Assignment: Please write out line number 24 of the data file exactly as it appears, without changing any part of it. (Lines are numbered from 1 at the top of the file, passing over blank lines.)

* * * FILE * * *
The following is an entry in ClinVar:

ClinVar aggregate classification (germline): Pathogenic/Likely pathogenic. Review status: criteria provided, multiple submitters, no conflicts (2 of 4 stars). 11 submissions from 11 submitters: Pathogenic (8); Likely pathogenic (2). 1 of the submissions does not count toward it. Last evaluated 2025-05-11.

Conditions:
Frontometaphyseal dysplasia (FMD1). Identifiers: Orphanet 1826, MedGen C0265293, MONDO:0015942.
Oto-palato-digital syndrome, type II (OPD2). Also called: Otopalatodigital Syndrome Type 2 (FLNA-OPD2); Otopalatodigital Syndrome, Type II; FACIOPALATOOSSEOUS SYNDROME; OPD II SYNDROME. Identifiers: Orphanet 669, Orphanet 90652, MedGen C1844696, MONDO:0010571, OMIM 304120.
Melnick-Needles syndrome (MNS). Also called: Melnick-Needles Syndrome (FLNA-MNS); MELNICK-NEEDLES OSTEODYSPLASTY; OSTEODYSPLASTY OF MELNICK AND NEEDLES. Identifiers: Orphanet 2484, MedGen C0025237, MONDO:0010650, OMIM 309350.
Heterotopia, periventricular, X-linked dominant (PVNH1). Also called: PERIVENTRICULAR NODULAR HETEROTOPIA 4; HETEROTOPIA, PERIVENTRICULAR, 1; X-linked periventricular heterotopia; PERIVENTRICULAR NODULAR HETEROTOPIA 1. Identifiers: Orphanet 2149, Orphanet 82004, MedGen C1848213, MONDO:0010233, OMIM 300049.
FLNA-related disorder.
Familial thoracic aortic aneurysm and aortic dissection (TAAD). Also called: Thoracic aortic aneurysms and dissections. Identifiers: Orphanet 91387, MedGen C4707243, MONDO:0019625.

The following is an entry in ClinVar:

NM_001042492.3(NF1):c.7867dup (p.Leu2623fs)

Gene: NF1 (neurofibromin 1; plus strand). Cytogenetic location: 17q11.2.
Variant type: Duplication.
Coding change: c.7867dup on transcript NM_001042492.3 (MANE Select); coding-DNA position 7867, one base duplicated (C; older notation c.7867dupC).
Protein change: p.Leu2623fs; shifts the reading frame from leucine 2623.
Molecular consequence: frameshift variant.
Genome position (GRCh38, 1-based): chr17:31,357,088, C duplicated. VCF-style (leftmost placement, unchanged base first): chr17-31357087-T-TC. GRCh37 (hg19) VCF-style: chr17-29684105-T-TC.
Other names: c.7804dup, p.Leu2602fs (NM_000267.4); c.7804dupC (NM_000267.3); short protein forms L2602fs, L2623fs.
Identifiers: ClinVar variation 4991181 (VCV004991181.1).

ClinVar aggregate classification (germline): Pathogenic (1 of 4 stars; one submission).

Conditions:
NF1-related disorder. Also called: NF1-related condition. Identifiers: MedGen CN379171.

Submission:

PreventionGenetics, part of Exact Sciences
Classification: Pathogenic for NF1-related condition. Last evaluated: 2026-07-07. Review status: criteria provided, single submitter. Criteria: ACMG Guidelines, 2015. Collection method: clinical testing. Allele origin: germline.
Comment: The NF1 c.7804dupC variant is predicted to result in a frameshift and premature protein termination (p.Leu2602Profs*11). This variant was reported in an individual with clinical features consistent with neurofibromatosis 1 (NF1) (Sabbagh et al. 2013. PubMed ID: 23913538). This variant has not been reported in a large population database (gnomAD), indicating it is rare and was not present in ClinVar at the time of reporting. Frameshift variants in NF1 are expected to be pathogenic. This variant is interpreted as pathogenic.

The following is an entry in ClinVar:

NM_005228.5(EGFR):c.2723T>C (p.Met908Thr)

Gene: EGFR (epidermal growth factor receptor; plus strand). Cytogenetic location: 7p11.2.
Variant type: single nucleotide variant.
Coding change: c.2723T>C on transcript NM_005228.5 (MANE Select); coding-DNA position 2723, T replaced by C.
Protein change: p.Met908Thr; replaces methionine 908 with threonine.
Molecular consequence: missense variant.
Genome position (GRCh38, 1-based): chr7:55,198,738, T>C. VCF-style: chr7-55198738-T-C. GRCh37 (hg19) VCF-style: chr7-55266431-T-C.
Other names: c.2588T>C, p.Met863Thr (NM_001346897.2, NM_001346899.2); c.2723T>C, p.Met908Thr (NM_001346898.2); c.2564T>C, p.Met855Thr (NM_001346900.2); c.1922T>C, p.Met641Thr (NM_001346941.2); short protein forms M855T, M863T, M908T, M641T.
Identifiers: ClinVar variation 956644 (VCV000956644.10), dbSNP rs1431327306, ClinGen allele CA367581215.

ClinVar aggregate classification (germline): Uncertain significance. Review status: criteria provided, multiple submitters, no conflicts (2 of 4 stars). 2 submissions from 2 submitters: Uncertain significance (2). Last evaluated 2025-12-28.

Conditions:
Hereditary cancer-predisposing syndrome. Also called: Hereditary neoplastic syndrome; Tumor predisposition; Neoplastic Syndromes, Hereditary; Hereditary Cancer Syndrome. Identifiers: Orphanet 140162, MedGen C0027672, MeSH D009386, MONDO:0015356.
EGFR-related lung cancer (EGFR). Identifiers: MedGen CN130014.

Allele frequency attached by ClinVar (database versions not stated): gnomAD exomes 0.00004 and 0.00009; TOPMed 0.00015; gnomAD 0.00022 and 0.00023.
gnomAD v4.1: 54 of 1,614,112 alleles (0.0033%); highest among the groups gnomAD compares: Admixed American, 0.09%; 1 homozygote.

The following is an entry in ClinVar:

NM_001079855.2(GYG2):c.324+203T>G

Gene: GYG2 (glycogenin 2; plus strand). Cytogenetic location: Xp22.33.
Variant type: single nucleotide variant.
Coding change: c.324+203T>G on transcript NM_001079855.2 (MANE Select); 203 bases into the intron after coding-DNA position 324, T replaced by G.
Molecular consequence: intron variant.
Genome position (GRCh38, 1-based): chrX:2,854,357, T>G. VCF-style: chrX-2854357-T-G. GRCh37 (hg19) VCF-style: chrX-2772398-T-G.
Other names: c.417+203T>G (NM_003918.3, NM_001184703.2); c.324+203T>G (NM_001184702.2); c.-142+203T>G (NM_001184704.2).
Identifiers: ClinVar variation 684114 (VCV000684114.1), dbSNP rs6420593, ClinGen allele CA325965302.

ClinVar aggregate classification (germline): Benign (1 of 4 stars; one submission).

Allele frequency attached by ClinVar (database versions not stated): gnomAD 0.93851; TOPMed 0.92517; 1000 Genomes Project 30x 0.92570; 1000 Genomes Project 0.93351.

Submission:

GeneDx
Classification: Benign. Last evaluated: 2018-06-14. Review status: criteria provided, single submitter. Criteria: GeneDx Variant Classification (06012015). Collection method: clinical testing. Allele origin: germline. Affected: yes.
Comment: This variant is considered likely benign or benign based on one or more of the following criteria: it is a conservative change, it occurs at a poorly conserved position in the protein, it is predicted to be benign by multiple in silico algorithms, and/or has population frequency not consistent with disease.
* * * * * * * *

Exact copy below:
PreventionGenetics, part of Exact Sciences